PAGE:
Is voice-control part of radio’s future? | radioinfo

Is voice-control part of radio’s future?

Sunday 04 June, 2017
Image: Amazon UK

Radio Tomorrow with James Cridland

In households across the world, a not-so-quiet revolution is going on. People are talking to their houses, and their houses are talking back. Well, not their houses exactly, but a little piece of plastic in their houses - an Amazon Echo or a Google Home.

In countries where these voice assistants are available, these are rather taking off. In the US, Jacobs Media’s TechSurvey, which questioned radio listeners recruited from station websites, discovered that they’re in 11% of respondents’ households. 

In the UK, take-up has been faster still. The Amazon Echo was launched in September 2016, and already, according to a radio-funded study, you’ll find them in 9% of British homes.

This is all good news for radio: because the Amazon Echo and the Google Home devices are both bringing audio into peoples’ living rooms again.

For most people, the Amazon Echo comes with free on-demand songs courtesy of Amazon Prime Music, and the device works well with Spotify, the market-leading music service, and with podcasts. However, the UK study reports that 72% of all audio entertainment time is spent with radio. Hurray for us!

This high radio time is probably aided by Radioplayer, UK radio’s collaborative product, who have a “skill” - Amazon Echo's equivalent of an app - for radio listening. They have spent considerable time working with the device to ensure that it understands station nicknames and plays British radio stations, rather than random stations in Trinidad.

The UK study is worth reading in full.

Some devices play the latest NPR or BBC news bulletin, too, if you ask them nicely enough.

Things are heating up in this space - in the US, Jacobs Media and Amplifi Media recently launched a new joint venture, SONICAi, specifically to develop skills for voice assistants.

Meanwhile the Google Assistant - the brains behind Google Home - is now available on the iPhone as well as most Android phones. Microsoft promise a Cortana speaker from a few different companies in September; Apple’s Siri is doubtlessly going to get beefed-up to compete.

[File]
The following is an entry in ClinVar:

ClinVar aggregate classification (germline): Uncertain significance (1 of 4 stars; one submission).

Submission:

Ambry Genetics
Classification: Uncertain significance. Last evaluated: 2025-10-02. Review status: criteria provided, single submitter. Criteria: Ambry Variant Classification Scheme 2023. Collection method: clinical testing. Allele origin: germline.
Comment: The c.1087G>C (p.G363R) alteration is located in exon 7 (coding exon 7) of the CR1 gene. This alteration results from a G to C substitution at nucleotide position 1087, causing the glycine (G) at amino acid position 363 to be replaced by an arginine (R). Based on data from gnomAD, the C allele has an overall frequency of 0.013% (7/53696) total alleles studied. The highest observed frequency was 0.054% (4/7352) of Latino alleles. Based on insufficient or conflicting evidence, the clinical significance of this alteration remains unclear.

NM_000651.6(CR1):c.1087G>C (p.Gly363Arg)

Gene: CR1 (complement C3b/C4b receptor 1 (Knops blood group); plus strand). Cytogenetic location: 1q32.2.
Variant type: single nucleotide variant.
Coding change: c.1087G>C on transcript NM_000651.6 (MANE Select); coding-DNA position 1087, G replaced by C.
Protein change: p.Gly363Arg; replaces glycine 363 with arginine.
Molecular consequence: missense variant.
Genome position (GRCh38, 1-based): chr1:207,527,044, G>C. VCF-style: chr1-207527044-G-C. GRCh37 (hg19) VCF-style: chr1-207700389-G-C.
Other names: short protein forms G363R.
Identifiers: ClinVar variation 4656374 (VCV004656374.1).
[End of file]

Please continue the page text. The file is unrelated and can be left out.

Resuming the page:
Where voice control really shines is in radio’s heartland - the car. I use the Android Auto app in mine, and find it pretty good to be able to send text messages, and get navigation to a destination. However, to effectively use voice control, you need to… turn the radio off: otherwise, you don’t hear the device telling you that it didn’t understand what you just told it.

So voice assistants can mean many benefits for radio, as well as inevitable risks. While we might be used to occasionally shouting at the radio, we might be doing it much more in future.

About The Author

James Cridland is a radio futurologist: a writer, speaker and consultant on the effect that new platforms and technology are having on the radio business across the world.

A former radio presenter, James has worked for stations and companies across the world, including the original Virgin Radio in London, the BBC, Futuri Media, Imagination Technologies and Seven Network. He has judged many industry awards, including the CBAA, ABC Local Radio, RAIN and the UK's ARIAS.

He writes for publications across the world, and runs the worldwide media information website. He also runs a free weekly newsletter with news of radio's future.  

British by birth, James lives in Brisbane, QLD and is a fan of craft beer.


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